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How does changing the concentration of hydrochloric acid effect the rate of reaction between hydrochloric acid and magnesium ribbon ?

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Introduction

How does changing the concentration of hydrochloric acid effect the rate of reaction between hydrochloric acid and magnesium ribbon ? I plan to investigate the effect the concentration of acid has in the reaction between dilute hydrochloric acid and magnesium ribbon. I will measure the rate of the chemical reaction between the hydrochloric acid and the magnesium ribbon. The rate of a chemical reaction is a measure of how fast the reaction takes place. When a reaction takes place the outer-shell of the atom will loose or gain an electron to become stable in doing this the outer shell we become full or in some case electrons can be shared to make the atoms stable. Some reactions happen rapidly this means the reaction is completed in a short period of time other reaction happen slowly and are completed in a longer period of time. Some reactions are very fast, for example: - The reaction time of potassium (k) in hydrochloric acid is very rapid where as the reaction time of potassium (k) in water is still fast but a lot slower than in hydrochloric acid. In this investigation I will test different concentrations of hydrochloric acid reacting with magnesium. To do this I am going to have to set up my equipment to perform the experiment. I will first of all fill a bowl and a 100cm cubed measuring cylinder with water. I will tip this measuring cylinder upside down in the bowl of water so that it does not loose any of the water. ...read more.

Middle

Graph here Experiment 1 Time (sec) 0.2 Molar 0.5 Molar 1.0 Molar 1.5 Molar 2.0 Molar 10 0 3 10 18 40 20 1 3 21 30 44 30 1 5 30 34 44 40 1 8 38 41 45 50 2 9 40 43 45 60 2 10 42 44 70 2 11 43 80 3 13 44 90 3 14 100 3 15 110 3 16 120 4 18 130 4 19 140 5 20 150 5 21 160 5 22 170 5 23 180 5 25 190 6 26 200 6 28 210 6 29 220 6 30 230 6 31 240 6 32 Experiment 2 Time (sec) 0.2 Molar 0.5 Molar 1.0 Molar 1.5 Molar 2.0 Molar 10 0 2 12 19 32 20 0 3 20 29 41 30 1 4 30 41 42 40 1 5 37 42 42 50 1 6 41 43 42 60 1 6 44 45 70 2 10 45 80 2 11 45 90 2 13 45 100 3 15 110 3 17 120 3 18 130 4 19 140 4 20 150 5 21 160 5 22 170 5 24 180 5 25 190 5 26 200 6 27 210 6 28 220 6 30 230 6 31 240 6 31 Experiment 3 Time (sec) 0.2 Molar 0.5 Molar 1.0 Molar 1.5 Molar 2.0 Molar 10 0 2 10 18 32 20 1 3 21 30 41 30 1 5 30 34 42 40 1 8 37 42 42 50 2 9 39 43 ...read more.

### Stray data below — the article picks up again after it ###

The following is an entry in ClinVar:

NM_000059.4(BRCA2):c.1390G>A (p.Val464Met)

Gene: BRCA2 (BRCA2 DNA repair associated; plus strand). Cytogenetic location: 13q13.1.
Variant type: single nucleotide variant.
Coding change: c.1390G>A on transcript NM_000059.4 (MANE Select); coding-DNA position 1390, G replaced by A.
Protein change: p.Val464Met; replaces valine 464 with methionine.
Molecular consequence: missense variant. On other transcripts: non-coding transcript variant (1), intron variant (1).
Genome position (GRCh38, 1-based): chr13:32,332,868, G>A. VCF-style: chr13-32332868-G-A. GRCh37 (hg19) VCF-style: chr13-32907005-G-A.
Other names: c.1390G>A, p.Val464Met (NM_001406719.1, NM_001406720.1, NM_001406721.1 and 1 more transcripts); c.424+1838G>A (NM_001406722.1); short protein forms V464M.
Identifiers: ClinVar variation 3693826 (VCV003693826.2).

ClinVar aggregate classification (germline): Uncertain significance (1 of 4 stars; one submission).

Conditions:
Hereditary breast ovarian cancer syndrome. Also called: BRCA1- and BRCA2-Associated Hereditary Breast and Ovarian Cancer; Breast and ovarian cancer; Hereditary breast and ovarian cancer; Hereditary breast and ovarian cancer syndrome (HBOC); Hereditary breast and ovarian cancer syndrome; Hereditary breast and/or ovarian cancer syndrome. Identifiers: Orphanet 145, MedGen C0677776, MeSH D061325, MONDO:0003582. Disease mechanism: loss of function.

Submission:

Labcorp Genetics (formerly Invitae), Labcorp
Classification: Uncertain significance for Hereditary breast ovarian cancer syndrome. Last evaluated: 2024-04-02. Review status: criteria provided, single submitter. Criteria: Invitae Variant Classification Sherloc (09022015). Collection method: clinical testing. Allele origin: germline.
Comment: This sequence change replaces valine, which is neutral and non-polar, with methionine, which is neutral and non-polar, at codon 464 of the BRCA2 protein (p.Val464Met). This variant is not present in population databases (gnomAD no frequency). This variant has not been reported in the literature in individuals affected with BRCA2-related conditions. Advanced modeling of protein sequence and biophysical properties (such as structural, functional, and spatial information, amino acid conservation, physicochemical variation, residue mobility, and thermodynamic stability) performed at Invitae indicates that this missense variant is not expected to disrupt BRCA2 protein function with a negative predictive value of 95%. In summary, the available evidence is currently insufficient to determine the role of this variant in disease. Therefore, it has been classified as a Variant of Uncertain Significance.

Conclusion

Magnesium oxide - Magnesium oxide was a problem in the experiment I had to remove the magnesium oxide use emery paper it was very hard to see if I had removed all of the magnesium oxide from every piece of magnesium. Weight of magnesium - In my experiment I did not weigh the magnesium instead I measured it by length. If I had weighed it I would be able to make the sure the mass of the magnesium was the same each time so there were the same number of magnesium atoms for the number of collisions with the hydrochloric acid. My results are correct, I know this because my results support my prediction which I based on known scientific knowledge. I have studied my results to try and find any anomalies that would affect my averages but I have not found any this indicates the good accuracy of my experiments. My evidence is reliable enough to support a firm conclusion, this is because I performed three repeats for each condition all which come out with similar results and no anomalies as well as this my prediction was accurate. As well as this the results coincide with other experiments, which have been performed by professional scientists. I could perform additional experiments changing different factors I could use different acids and different alkaline metals, I could also use different concentrations of acid. I could perform the experiments at different temperatures. I could also perform more repeats of the experiment I have already been doing. Gary Lester 11 G ...read more.

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